The inconvenient truth at the center of Flow: For Love of Water is that while the oil crisis is intensely debated and documented, disasters involving an even more essential fluid go perilously unnoticed. In Irena Salina’s impassioned wakeup call, water is vanishing at alarming rates, and what’s left of it is being soiled, bottled and trafficked by conglomerate buccaneers at the cost of human lives. The commoditization of the elements is the main target of the film’s outrage, and Salina provides an international tour of aquatic terrors—a Bolivian river contaminated by slaughterhouse residue, Indian children dying due to pesticides in sacred waters—before bringing the issue home to Michigan. The presiding metaphor here is that of a body’s faulty circulatory system, though the picture’s sharp emphasis on the sins of big businesses (giants such as Suez, Vivendi, Thames Water and Nestlé‘s Poland Spring are called out for their “water development” tactics) shows how the eponymous flow refers just as much to the damaging surges of a mendacious economic system. Salina uses graphics and interviews with experts and activists, and though she tries to lighten things up with movie clips and bizarre tidbits (including fish changing gender due to dumped chemicals), the portrait that ultimately emerges is as upsetting as it should be. Flow lacks the curiosity and rigor of great documentaries, but it nevertheless remains vital as an alert vision of corporate greed streaming into global imbalance.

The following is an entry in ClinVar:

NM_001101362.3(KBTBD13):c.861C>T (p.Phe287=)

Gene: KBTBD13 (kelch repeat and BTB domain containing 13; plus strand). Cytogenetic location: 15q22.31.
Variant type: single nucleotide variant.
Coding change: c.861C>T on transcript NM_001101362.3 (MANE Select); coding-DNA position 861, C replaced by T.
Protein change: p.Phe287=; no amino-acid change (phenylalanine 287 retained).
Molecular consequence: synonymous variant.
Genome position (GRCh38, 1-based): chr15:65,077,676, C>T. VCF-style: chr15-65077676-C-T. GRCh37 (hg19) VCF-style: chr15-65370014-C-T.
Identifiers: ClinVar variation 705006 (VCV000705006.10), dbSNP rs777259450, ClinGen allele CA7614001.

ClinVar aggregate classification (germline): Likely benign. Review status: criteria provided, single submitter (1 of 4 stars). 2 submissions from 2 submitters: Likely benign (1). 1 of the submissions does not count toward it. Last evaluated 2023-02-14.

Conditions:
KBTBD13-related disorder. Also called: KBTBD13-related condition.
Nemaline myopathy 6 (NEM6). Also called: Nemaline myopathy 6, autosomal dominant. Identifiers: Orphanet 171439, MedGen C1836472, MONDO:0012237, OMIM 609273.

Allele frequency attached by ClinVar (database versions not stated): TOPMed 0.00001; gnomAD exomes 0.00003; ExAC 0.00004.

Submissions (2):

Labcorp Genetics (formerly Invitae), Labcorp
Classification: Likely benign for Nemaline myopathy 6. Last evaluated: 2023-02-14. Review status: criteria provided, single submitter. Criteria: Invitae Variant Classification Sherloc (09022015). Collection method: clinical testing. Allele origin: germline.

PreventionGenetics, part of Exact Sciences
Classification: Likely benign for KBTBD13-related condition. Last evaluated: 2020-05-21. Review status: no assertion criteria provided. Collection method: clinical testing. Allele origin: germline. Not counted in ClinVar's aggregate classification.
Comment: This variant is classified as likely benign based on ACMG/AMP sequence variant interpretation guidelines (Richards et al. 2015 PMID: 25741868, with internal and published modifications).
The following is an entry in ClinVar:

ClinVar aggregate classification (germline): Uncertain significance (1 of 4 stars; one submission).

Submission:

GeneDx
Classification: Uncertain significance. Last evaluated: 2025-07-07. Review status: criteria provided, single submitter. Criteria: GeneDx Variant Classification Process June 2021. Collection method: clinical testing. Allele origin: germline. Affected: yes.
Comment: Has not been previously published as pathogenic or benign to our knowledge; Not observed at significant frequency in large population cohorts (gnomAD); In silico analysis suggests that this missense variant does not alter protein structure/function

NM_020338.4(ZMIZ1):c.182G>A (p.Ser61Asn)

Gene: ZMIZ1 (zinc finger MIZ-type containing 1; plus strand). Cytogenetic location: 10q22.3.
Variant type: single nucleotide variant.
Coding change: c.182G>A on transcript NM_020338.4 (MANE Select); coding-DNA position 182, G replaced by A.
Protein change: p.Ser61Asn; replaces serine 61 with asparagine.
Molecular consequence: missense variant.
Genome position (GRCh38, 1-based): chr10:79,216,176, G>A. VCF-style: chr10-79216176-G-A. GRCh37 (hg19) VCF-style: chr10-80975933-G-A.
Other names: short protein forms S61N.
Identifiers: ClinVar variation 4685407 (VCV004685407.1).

- Oscilloscope Laboratories
- 93 min
- Irena Salina
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